Tuesday, May 8, 2018

The woman who invented Mother’s Day would absolutely hate what it is today

While dining at a Philadelphia tearoom owned by her friend John Wanamaker, Anna Jarvis ordered a salad — then dumped it on the floor.
Jarvis hated that the food was called “Mother’s Day Salad,” named after a celebration of mothers that she had pioneered years earlier.
The strong-willed woman saw it not as an honor, but as an affront to a tradition she held so dear. To her, it was a cheap marketing gimmick to profit off an idea that she considered to be hers, and hers alone.
The incident was recounted in a newspaper article published sometime in the early 1900s, years after Jarvis organized the first Mother’s Day service in the country, said Katharine Antolini, a historian who has studied Jarvis and how Mother’s Day became a national holiday.
Jarvis spent decades fighting an uphill battle to keep Mother’s Day from becoming the commercialized holiday that it is today. To her, it was simply a day to honor mothers, and she started it to commemorate her own. So when people co-opted her idea for other purposes, Jarvis was incensed.
Born in Webster, W.Va., Jarvis created Mother’s Day because she was inspired by her mother, Ann Reeves Jarvis, a Sunday school teacher who helped start Mother’s Day Work Clubs to teach women how to care for their children.

After one lecture in 1876, Ann Reeves Jarvis prayed that somebody would create a day commemorating mothers for their service for humanity, Antolini said.
Twelve-year-old Anna Jarvis remembered that.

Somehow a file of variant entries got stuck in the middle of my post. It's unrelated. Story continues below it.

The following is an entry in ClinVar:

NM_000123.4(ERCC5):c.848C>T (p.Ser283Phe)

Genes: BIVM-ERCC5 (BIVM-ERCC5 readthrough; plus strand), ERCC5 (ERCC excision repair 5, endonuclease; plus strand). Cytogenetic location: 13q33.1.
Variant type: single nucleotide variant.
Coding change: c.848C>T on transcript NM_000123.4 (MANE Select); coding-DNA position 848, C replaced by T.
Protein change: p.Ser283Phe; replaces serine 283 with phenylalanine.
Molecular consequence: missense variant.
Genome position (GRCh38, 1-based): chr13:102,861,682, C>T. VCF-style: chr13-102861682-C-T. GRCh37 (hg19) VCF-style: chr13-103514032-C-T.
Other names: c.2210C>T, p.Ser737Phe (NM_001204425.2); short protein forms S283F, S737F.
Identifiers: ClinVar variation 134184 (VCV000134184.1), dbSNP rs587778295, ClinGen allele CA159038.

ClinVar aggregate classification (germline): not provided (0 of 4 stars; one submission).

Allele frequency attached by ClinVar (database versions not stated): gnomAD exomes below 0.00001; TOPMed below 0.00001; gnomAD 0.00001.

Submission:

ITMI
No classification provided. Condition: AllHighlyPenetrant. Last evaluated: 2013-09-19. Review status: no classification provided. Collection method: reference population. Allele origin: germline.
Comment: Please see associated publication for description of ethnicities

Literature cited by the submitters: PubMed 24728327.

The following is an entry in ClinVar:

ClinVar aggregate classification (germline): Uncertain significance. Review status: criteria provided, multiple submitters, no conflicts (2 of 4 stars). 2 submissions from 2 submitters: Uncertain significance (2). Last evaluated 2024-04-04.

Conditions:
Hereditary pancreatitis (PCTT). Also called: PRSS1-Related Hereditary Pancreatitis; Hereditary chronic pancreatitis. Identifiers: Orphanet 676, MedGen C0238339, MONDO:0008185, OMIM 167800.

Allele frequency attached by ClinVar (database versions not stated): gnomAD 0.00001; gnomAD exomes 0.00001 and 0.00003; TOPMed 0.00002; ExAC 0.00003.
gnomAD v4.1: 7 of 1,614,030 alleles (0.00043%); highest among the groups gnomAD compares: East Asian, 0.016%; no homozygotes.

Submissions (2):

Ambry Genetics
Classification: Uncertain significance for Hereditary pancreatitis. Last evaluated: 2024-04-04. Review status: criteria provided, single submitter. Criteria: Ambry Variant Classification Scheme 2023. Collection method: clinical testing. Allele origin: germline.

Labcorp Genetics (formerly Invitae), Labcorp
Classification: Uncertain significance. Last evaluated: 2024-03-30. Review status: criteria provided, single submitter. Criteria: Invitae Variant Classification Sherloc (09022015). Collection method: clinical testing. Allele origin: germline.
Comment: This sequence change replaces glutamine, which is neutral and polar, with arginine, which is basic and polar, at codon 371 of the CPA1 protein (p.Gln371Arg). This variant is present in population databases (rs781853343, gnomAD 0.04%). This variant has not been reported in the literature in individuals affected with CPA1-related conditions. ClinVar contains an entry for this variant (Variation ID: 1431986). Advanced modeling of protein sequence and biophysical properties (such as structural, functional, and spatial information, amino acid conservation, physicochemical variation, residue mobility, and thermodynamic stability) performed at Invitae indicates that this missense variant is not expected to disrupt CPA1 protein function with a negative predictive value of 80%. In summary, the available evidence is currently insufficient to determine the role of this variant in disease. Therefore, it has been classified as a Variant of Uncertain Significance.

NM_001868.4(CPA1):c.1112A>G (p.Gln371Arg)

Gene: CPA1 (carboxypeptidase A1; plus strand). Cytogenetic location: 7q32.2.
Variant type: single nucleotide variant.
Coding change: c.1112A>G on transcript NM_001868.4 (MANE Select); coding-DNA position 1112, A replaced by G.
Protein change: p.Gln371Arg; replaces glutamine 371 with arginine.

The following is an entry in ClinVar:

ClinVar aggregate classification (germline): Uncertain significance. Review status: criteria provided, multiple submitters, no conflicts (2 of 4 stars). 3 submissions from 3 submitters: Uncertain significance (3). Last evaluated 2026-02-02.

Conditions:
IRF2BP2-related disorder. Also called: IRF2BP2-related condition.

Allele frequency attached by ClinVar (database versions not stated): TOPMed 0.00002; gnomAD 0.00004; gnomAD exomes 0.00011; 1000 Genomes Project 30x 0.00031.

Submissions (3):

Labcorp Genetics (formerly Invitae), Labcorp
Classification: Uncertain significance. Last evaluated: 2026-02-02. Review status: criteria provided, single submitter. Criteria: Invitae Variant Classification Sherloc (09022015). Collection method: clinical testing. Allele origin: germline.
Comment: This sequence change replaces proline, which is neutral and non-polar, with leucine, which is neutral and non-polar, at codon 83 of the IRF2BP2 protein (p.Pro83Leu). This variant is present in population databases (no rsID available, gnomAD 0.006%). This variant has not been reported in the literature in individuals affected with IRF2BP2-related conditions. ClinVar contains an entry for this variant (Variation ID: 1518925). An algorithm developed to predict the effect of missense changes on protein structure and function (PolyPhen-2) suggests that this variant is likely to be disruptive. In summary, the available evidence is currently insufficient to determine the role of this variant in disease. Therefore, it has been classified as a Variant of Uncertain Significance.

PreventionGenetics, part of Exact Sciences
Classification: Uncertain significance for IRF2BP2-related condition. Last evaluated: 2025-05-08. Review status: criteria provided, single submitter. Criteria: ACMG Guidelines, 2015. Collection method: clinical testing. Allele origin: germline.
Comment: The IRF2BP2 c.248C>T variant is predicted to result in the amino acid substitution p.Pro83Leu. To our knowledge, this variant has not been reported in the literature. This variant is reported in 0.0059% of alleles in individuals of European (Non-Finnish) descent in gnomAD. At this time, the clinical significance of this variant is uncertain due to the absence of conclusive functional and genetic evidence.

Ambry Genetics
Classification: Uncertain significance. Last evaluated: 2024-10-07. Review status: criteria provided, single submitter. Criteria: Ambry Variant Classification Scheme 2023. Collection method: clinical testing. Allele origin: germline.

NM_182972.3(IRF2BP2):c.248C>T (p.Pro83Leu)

Her mother died in 1905, and Jarvis, then in her 40s, promised at her gravesite that she’d be the one to answer her prayer.
Over the next years, Jarvis embarked on a relentless letter-writing campaign to persuade governors of every state to declare the second Sunday of May — the closest Sunday to her mother’s death anniversary — Mother’s Day.
She wrote to Mark Twain, President Theodore Roosevelt and any other powerful politician she could think of to help her with her cause, Antolini said. She also sought the help of Wanamaker, the Philadelphia businessman and her friend.
The first Mother’s Day service was held one morning in 1908 at St. Andrew’s Methodist Church in Grafton. She bought hundreds of carnations, her mother’s favorite flower, for the service. A bigger celebration was held that afternoon at Wanamaker’s auditorium in Pennsylvania, where Jarvis spoke.
Two years later, West Virginia passed a law designating the holiday, and other states followed.
But Jarvis was nowhere near done. Click here to continue reading.

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